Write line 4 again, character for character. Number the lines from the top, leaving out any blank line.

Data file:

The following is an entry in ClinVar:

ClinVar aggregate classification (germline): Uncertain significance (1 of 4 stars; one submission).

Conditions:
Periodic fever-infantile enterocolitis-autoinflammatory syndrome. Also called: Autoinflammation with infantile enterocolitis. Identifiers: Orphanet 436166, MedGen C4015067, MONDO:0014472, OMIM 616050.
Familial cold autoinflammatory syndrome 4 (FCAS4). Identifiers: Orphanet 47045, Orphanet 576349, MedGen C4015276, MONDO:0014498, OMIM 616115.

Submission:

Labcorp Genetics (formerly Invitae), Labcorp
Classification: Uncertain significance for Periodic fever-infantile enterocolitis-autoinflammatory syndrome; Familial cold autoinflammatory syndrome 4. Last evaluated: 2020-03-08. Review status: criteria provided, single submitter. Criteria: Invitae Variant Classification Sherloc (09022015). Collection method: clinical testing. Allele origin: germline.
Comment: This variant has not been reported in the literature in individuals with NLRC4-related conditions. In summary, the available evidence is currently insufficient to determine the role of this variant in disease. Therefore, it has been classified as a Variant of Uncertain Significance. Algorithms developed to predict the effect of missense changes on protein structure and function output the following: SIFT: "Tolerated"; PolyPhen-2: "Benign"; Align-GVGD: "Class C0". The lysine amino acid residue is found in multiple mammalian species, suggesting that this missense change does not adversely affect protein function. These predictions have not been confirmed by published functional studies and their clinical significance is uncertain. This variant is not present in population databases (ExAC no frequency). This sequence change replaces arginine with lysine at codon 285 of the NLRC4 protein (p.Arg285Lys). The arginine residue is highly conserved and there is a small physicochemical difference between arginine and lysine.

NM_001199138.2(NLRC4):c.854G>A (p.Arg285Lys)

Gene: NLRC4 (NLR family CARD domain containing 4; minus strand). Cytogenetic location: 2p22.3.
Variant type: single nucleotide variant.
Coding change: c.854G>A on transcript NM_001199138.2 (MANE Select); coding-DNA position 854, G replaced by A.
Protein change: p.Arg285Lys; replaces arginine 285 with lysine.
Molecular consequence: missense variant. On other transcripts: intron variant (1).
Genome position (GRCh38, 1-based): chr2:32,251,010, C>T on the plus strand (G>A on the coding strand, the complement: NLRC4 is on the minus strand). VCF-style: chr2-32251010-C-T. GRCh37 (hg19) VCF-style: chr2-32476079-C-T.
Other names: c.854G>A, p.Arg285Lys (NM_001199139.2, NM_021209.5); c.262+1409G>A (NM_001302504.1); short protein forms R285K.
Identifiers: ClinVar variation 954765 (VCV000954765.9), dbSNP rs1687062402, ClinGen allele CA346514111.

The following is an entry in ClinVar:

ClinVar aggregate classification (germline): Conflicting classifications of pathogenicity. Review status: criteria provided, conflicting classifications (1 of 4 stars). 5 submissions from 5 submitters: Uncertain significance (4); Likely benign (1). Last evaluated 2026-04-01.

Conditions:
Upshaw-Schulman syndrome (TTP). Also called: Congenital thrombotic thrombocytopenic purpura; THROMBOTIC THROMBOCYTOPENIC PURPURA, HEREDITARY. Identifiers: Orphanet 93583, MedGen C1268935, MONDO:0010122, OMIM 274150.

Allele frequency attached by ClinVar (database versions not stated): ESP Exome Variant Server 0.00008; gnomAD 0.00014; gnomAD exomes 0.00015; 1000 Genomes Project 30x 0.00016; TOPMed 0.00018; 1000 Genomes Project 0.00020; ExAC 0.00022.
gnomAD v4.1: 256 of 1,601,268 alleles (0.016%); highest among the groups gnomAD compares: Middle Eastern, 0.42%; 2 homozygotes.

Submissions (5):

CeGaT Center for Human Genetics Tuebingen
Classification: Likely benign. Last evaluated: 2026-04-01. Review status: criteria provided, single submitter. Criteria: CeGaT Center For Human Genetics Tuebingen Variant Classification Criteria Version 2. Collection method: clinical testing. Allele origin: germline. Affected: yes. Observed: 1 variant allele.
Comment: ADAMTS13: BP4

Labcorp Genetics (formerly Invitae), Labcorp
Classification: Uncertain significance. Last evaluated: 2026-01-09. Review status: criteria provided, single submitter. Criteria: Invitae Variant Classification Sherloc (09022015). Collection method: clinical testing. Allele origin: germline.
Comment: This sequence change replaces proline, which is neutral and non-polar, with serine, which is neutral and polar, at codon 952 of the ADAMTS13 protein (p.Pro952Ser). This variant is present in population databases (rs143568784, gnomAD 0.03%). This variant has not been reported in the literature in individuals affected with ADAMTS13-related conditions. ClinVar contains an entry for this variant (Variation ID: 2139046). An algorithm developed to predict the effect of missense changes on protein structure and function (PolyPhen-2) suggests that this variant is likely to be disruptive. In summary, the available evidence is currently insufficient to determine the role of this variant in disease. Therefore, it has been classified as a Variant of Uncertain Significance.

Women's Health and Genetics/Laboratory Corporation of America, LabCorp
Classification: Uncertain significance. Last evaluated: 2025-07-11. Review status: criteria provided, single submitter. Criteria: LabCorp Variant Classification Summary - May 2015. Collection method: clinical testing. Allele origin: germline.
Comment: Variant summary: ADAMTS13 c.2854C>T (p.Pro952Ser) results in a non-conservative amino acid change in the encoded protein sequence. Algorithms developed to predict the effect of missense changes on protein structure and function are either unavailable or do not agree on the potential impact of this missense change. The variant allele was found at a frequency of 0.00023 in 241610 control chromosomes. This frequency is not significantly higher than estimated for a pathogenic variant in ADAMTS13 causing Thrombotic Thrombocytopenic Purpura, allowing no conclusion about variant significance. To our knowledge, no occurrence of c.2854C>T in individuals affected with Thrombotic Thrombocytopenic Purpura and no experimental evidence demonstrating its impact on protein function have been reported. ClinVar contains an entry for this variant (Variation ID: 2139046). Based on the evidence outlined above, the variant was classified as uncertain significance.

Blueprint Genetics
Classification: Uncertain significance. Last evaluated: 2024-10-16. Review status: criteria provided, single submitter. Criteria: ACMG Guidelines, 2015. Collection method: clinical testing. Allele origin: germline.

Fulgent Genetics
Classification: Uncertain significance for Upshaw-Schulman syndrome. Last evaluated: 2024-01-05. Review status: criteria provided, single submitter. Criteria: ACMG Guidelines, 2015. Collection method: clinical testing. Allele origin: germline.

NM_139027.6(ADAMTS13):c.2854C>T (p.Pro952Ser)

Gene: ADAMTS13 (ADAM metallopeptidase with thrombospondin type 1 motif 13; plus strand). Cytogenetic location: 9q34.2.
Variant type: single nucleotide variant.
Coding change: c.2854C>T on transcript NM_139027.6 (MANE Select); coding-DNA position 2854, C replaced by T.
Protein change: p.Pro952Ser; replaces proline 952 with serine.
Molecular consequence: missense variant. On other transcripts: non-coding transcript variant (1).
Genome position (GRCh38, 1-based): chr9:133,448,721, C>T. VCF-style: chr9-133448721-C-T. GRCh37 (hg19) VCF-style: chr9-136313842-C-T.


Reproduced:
Periodic fever-infantile enterocolitis-autoinflammatory syndrome. Also called: Autoinflammation with infantile enterocolitis. Identifiers: Orphanet 436166, MedGen C4015067, MONDO:0014472, OMIM 616050.